It’s Entitlement Reform or Bust. Literally.

Posted by PITHOCRATES - April 27th, 2011

Boehner not Wedded to Ryan’s plan to Reform Medicare

Just when you thought someone was getting serious about addressing the 800 pound gorilla in the room.  That thing that is driving this car into the ditch.  Entitlement spending.  Unsustainable entitlement spending.  The young guns laid down a bold plan.  But the old guard is now backing away from it (see Boehner: ‘Not Wedded’ to Ryan Plan for Medicare by Danny Yadron posted 4/26/2011 on The Wall Street Journal).

House Speaker John Boehner (R., Ohio) said he is “not wedded” to Mr. Ryan’s plan to redo Medicare. “Paul Ryan has an idea that’s certainly worth consideration,” Mr. Boehner said in an interview with ABC News. “I’m for it. It’s our idea. It’s Paul [Ryan]’s idea. Now other people have other ideas. I’m not wedded to one single idea.”

For crying out loud, who do you gotta sleep with to get some entitlement reform around here?

This is why the Founding Fathers did not include Entitlements in the Constitution

Somebody needs to do something with Medicare and fast.  Because the current entitlement spending (the biggest chunk of which is Medicare) is going to bankrupt the United States.  The Heritage Foundation has published a new book chock full of charts (some of which they crunched from 2008 tax data).  If you’re looking for a good book to curl up with on a rainy night, this isn’t it.  But if you want to make some sense out of all these numbers being thrown around out there, this is a must read. 

Based on current projections, by 2049 spending on Social Security, Medicaid, Obama Subsidy Program and Medicare will consume all tax receipts, leaving nothing else to pay for military spending or interest on the debt (see Entitlements Will Consume All Tax Revenues by 2049 from The Heritage Foundation 2011 Budget Chart Book).

If the average historical level of tax revenue is extended, spending on Medicare, Medicaid and the Obamacare subsidy program, and Social Security will consume all revenues by 2049. Because entitlement spending is funded on autopilot, no revenue will be left to pay for other government spending, including constitutional functions such as defense.

Sure, some may not care that the military will be completely defunded.  But at the rate of growth of this entitlement spending on ‘autopilot’, we won’t be able to pay that other great expense.  Interest on the federal debt.  And that’s a big deal.  For it’s what everyone is talking about right now.  Now that we’re fast approaching the legal debt ceiling.  If we don’t raise it, the Obama administration claims, we’ll destroy the credit worthiness of the nation (see Treasury quietly plans for failure to raise debt ceiling by Lori Montgomery and Brady Dennis posted 4/26/2011 on The Washington Post).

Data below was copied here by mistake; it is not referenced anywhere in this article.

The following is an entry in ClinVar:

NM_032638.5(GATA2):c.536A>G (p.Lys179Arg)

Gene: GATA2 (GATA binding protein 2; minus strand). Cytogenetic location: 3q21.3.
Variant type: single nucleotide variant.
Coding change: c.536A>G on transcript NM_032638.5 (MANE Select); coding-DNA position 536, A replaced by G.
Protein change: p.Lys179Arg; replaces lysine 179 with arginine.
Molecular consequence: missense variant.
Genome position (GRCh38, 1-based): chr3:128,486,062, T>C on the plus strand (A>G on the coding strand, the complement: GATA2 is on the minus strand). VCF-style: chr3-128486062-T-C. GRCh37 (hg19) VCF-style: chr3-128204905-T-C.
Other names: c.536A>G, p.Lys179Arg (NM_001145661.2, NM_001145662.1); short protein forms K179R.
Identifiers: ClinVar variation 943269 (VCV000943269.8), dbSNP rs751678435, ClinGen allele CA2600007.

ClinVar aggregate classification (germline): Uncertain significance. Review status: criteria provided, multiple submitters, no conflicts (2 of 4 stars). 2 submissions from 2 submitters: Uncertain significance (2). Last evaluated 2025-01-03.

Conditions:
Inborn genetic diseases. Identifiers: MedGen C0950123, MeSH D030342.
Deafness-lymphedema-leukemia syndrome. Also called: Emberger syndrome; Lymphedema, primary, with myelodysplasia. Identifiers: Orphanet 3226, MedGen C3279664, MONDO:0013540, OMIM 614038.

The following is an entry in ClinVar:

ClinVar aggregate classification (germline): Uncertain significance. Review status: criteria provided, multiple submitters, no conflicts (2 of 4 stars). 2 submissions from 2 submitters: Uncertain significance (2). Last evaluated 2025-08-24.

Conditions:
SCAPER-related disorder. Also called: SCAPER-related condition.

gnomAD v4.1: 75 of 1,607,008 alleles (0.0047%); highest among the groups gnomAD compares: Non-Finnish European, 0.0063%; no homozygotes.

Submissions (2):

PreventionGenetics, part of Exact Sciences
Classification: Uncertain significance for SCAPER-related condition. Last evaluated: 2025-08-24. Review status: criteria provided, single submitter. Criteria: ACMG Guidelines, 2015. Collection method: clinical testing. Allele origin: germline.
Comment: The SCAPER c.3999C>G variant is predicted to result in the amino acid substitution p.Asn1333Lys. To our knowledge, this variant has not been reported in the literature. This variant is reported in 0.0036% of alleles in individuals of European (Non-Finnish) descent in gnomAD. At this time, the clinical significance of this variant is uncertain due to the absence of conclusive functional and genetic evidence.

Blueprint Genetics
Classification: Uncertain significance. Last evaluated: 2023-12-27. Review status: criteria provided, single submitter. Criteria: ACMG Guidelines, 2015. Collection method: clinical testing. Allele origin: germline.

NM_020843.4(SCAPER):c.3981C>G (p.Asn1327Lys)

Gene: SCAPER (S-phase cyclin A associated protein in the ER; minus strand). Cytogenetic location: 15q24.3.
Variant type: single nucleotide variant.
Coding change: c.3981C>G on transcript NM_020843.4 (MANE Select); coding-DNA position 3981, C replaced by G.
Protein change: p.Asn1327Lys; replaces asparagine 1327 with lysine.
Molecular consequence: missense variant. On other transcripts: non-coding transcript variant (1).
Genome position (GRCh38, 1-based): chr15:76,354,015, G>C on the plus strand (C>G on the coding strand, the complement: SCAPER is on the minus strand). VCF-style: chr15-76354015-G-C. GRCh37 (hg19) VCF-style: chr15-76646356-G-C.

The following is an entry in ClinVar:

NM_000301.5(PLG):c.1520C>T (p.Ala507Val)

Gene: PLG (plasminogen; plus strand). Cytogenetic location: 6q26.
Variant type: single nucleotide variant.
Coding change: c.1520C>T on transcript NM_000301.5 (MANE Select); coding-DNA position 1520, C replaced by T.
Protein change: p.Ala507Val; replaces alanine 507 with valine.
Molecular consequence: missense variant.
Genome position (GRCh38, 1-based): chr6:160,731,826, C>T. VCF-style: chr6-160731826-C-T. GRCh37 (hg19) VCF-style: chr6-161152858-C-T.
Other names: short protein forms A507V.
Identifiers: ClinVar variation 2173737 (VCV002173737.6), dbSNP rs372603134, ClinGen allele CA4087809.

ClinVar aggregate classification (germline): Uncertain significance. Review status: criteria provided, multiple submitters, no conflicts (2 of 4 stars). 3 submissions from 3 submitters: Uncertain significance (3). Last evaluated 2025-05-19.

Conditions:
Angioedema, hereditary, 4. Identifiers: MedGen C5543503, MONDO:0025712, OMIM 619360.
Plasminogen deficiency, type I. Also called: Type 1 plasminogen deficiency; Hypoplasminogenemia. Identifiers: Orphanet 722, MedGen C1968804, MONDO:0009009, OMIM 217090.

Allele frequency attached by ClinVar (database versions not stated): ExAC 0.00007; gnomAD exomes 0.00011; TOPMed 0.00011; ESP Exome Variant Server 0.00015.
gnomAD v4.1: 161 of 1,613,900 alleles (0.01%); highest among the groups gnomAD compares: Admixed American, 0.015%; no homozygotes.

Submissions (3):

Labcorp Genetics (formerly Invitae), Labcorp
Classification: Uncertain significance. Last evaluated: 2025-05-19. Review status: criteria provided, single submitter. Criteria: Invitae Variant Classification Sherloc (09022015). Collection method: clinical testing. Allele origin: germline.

The White House is warning that catastrophe will strike if Congress fails to raise the limit on the national debt: With too little cash to pay creditors, the U.S. government would default. Interest rates would skyrocket. And the economic recovery would collapse.

So, yeah, this entitlement spending is pretty serious.  If unchecked, its growth will make it impossible to pay for defense and interest on our debt.  And continuous deficit spending adds more and more to the debt.  Other than a spike during World War II, the national debt as a percentage of GDP was at or below 50%.  Obama has taken that above 50% for the first time since FDR.  And then it just soars after that.  By 2050 they project it to be 344% of GDP (see National Debt Set to Skyrocket from The Heritage Foundation 2011 Budget Chart Book).

In the past, wars and the Great Depression contributed to rapid but temporary increases in the national debt. Over the next few decades, runaway spending on Medicare, Medicaid, and Social Security will drive the debt to unsustainable levels.

Of course, a trillion dollar stimulus or two and a national health care program only compounds the problem.  Even Obama is now saying we can’t spend more than we have, implying that we’re just not taxing the people enough for the current level of spending.  But it’s not a lack of taxing that caused the problem.  It’s the orgy of spending that is (see Runaway Spending, Not Inadequate Tax Revenue, Is Responsible for Future Deficits from The Heritage Foundation 2011 Budget Chart Book).

The main driver behind long-term deficits is government spending[,] not low revenues. While revenue will surpass its historical average of 18.0 percent of GDP by 2021, spending will shoot past its historical average of 20.3 percent, reaching 26.4 percent in the same year.

But didn’t we cause the deficit by letting the rich not pay their fair share of taxes?  George W. Bush gave the rich unfair tax breaks.  And President Obama renewed the tax breaks for the rich.  It seems to me that if we would only stop the free ride of the rich we could solve a lot of our fiscal problems.  I mean, just how much are these cheap bastards paying anyway?